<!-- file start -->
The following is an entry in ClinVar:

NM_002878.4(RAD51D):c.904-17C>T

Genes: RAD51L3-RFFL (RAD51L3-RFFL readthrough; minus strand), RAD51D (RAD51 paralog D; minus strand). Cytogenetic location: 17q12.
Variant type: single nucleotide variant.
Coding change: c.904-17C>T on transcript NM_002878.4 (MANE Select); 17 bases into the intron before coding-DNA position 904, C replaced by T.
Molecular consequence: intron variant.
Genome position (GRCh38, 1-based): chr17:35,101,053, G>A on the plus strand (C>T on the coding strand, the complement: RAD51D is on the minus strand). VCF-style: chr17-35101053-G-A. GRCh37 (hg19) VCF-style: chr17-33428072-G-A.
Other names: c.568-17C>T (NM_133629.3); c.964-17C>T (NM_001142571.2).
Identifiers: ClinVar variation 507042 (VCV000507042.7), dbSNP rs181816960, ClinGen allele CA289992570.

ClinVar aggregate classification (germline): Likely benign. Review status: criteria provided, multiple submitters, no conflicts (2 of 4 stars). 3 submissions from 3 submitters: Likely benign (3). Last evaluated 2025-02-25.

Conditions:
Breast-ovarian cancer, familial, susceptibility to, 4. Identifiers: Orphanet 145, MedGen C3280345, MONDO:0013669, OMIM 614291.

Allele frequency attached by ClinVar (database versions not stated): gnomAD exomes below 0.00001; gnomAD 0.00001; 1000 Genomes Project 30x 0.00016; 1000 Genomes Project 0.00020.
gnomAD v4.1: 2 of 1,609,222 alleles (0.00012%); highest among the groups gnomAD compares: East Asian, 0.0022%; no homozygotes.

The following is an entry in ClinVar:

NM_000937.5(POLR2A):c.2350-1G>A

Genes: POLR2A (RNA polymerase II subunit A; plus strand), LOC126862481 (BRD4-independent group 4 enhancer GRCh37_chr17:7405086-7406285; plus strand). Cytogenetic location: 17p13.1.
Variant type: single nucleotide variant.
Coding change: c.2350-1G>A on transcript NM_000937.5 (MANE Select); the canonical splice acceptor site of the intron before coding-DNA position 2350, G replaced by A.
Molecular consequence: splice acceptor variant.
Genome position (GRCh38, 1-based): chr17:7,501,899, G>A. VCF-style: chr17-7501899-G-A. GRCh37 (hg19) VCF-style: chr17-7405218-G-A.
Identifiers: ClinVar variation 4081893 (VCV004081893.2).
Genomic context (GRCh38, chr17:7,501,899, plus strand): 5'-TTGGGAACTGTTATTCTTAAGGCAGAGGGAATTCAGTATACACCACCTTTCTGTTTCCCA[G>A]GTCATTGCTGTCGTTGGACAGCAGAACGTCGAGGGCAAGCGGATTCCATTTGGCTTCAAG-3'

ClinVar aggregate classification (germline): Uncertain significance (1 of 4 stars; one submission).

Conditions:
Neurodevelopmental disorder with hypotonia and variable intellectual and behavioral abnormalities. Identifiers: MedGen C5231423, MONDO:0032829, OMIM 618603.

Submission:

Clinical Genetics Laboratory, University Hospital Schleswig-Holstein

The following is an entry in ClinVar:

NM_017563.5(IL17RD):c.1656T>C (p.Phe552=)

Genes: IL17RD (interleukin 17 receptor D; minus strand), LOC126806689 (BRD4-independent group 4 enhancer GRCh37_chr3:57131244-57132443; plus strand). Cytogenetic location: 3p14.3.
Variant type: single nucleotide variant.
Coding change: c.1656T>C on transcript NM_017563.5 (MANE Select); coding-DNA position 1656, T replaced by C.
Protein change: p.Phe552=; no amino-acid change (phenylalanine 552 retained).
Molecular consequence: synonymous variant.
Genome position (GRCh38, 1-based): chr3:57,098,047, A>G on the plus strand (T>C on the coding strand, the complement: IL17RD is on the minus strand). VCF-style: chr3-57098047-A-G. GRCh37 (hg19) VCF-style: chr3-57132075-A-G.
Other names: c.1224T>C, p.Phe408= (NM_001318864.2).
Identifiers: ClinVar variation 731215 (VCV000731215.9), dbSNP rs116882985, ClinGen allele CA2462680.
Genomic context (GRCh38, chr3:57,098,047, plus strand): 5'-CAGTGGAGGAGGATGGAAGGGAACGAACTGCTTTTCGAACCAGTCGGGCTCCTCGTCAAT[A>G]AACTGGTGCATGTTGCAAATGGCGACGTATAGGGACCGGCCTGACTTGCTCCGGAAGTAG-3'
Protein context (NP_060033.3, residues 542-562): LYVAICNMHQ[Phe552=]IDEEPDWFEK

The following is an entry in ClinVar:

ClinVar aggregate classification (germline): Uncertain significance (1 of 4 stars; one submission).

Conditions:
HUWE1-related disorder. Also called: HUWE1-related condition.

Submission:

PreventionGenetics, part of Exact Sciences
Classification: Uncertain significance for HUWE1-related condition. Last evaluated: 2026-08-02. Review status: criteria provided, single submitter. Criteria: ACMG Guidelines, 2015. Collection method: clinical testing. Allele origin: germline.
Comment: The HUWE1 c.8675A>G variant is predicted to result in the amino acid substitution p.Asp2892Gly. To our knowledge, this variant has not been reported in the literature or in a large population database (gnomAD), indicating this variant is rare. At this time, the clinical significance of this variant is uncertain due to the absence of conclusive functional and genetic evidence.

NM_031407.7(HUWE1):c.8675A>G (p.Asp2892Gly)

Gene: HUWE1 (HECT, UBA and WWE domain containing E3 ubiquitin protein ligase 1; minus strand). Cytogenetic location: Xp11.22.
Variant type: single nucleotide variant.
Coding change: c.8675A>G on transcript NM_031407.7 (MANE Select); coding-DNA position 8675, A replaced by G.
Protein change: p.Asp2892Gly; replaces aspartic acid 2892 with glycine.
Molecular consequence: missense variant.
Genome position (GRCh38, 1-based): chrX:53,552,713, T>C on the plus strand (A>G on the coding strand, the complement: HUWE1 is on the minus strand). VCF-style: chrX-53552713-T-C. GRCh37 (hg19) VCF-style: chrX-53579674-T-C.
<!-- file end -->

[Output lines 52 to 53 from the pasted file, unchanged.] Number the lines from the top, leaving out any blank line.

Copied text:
Coding change: c.8675A>G on transcript NM_031407.7 (MANE Select); coding-DNA position 8675, A replaced by G.
Protein change: p.Asp2892Gly; replaces aspartic acid 2892 with glycine.